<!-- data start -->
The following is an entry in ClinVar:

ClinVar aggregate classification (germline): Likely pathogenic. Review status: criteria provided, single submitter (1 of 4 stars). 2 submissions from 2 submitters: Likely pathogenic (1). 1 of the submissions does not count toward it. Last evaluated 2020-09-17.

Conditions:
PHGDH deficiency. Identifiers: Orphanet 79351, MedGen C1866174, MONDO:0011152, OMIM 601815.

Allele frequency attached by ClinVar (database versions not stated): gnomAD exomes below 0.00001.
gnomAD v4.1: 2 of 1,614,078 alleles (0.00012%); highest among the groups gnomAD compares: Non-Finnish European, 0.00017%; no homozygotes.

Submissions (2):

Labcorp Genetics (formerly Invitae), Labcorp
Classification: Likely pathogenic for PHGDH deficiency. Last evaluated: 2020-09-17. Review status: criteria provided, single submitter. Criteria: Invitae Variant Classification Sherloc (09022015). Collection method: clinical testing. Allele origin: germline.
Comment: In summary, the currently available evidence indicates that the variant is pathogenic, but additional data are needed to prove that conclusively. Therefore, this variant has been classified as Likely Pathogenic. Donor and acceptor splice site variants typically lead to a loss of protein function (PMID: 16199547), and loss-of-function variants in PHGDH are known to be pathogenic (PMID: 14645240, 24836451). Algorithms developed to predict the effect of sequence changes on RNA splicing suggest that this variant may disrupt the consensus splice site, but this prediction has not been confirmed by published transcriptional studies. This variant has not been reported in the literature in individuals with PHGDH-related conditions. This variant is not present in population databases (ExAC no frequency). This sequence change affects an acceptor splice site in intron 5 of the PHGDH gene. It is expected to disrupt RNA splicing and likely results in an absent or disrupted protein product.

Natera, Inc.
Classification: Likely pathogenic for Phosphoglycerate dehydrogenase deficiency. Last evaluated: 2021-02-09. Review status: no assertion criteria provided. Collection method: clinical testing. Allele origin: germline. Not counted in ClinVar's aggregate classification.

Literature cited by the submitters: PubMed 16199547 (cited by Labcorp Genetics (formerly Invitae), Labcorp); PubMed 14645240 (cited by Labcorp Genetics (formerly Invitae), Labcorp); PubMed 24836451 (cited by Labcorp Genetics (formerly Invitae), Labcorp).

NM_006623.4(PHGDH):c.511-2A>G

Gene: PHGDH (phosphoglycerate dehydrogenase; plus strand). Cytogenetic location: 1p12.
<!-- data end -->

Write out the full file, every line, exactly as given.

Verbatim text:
The following is an entry in ClinVar:

ClinVar aggregate classification (germline): Likely pathogenic. Review status: criteria provided, single submitter (1 of 4 stars). 2 submissions from 2 submitters: Likely pathogenic (1). 1 of the submissions does not count toward it. Last evaluated 2020-09-17.

Conditions:
PHGDH deficiency. Identifiers: Orphanet 79351, MedGen C1866174, MONDO:0011152, OMIM 601815.

Allele frequency attached by ClinVar (database versions not stated): gnomAD exomes below 0.00001.
gnomAD v4.1: 2 of 1,614,078 alleles (0.00012%); highest among the groups gnomAD compares: Non-Finnish European, 0.00017%; no homozygotes.

Submissions (2):

Labcorp Genetics (formerly Invitae), Labcorp
Classification: Likely pathogenic for PHGDH deficiency. Last evaluated: 2020-09-17. Review status: criteria provided, single submitter. Criteria: Invitae Variant Classification Sherloc (09022015). Collection method: clinical testing. Allele origin: germline.
Comment: In summary, the currently available evidence indicates that the variant is pathogenic, but additional data are needed to prove that conclusively. Therefore, this variant has been classified as Likely Pathogenic. Donor and acceptor splice site variants typically lead to a loss of protein function (PMID: 16199547), and loss-of-function variants in PHGDH are known to be pathogenic (PMID: 14645240, 24836451). Algorithms developed to predict the effect of sequence changes on RNA splicing suggest that this variant may disrupt the consensus splice site, but this prediction has not been confirmed by published transcriptional studies. This variant has not been reported in the literature in individuals with PHGDH-related conditions. This variant is not present in population databases (ExAC no frequency). This sequence change affects an acceptor splice site in intron 5 of the PHGDH gene. It is expected to disrupt RNA splicing and likely results in an absent or disrupted protein product.

Natera, Inc.
Classification: Likely pathogenic for Phosphoglycerate dehydrogenase deficiency. Last evaluated: 2021-02-09. Review status: no assertion criteria provided. Collection method: clinical testing. Allele origin: germline. Not counted in ClinVar's aggregate classification.

Literature cited by the submitters: PubMed 16199547 (cited by Labcorp Genetics (formerly Invitae), Labcorp); PubMed 14645240 (cited by Labcorp Genetics (formerly Invitae), Labcorp); PubMed 24836451 (cited by Labcorp Genetics (formerly Invitae), Labcorp).

NM_006623.4(PHGDH):c.511-2A>G

Gene: PHGDH (phosphoglycerate dehydrogenase; plus strand). Cytogenetic location: 1p12.